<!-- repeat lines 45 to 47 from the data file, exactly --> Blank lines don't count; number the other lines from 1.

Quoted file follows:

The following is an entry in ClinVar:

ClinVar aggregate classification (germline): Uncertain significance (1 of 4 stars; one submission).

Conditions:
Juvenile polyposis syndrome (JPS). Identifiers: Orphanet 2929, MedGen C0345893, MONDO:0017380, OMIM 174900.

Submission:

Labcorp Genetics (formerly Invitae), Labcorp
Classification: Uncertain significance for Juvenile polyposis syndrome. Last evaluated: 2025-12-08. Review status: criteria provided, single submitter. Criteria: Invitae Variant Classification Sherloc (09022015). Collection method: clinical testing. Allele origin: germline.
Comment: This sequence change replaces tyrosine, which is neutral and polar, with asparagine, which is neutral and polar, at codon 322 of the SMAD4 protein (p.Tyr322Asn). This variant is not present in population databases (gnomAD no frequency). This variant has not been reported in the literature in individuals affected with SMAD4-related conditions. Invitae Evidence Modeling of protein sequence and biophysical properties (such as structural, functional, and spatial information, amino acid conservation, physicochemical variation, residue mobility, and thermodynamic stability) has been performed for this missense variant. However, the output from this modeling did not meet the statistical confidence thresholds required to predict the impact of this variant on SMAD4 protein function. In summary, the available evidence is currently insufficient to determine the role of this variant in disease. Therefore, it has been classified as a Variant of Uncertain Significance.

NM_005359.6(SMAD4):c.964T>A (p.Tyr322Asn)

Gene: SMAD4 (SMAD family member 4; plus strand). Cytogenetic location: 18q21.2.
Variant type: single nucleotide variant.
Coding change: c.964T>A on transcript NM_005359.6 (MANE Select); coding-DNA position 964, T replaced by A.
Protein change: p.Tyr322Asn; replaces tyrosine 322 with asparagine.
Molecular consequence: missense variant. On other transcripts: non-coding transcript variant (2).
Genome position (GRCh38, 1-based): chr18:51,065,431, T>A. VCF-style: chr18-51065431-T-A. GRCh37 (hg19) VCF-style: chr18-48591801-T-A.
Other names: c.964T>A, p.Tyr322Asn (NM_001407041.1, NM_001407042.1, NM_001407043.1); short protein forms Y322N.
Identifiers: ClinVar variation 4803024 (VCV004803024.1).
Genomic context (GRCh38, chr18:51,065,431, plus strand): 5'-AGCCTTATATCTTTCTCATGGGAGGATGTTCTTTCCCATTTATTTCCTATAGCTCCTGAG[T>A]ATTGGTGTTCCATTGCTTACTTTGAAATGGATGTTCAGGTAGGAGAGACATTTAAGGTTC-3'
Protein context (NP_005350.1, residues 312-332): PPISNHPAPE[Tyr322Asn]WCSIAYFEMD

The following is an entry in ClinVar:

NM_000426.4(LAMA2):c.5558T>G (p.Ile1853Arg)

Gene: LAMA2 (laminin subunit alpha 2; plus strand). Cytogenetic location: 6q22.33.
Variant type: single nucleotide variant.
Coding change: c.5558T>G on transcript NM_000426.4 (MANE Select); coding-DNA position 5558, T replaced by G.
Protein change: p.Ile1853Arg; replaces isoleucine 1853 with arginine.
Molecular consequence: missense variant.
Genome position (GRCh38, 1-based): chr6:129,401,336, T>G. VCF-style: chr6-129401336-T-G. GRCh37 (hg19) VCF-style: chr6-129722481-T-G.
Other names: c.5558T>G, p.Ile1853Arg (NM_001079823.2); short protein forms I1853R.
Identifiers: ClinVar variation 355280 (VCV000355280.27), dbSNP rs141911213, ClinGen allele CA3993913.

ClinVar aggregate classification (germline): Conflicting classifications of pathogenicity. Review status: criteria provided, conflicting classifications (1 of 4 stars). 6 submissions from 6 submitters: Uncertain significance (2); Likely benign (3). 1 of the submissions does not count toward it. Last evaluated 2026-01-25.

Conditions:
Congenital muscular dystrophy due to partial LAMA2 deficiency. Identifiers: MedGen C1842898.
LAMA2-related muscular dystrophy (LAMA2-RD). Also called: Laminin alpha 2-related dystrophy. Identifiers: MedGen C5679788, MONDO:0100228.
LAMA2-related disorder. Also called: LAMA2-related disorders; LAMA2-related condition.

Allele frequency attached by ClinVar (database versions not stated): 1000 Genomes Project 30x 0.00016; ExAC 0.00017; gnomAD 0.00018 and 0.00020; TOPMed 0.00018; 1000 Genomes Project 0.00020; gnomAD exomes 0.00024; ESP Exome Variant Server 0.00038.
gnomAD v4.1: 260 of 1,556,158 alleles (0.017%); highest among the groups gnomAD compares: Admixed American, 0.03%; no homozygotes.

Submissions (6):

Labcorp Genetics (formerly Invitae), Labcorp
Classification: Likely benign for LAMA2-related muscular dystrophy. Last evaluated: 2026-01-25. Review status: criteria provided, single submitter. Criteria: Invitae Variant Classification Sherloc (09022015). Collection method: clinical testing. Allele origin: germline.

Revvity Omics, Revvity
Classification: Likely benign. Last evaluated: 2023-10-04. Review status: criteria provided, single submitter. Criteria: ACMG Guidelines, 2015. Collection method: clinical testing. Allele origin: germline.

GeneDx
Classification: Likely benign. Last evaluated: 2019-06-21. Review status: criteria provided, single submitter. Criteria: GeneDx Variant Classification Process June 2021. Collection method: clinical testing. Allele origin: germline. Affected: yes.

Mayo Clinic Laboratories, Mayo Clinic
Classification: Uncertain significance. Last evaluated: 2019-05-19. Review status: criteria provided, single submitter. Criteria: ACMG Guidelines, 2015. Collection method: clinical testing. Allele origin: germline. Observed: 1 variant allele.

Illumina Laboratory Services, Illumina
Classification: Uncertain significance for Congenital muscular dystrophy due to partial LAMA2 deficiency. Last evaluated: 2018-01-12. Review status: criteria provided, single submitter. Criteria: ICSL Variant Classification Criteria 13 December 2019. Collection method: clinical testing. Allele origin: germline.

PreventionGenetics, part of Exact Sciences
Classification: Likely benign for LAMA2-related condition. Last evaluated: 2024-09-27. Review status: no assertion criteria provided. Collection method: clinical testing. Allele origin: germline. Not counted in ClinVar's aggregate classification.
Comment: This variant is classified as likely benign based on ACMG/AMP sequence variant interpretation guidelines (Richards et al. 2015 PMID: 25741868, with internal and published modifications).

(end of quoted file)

Classification: Uncertain significance. Last evaluated: 2019-05-19. Review status: criteria provided, single submitter. Criteria: ACMG Guidelines, 2015. Collection method: clinical testing. Allele origin: germline. Observed: 1 variant allele.

Illumina Laboratory Services, Illumina
Classification: Uncertain significance for Congenital muscular dystrophy due to partial LAMA2 deficiency. Last evaluated: 2018-01-12. Review status: criteria provided, single submitter. Criteria: ICSL Variant Classification Criteria 13 December 2019. Collection method: clinical testing. Allele origin: germline.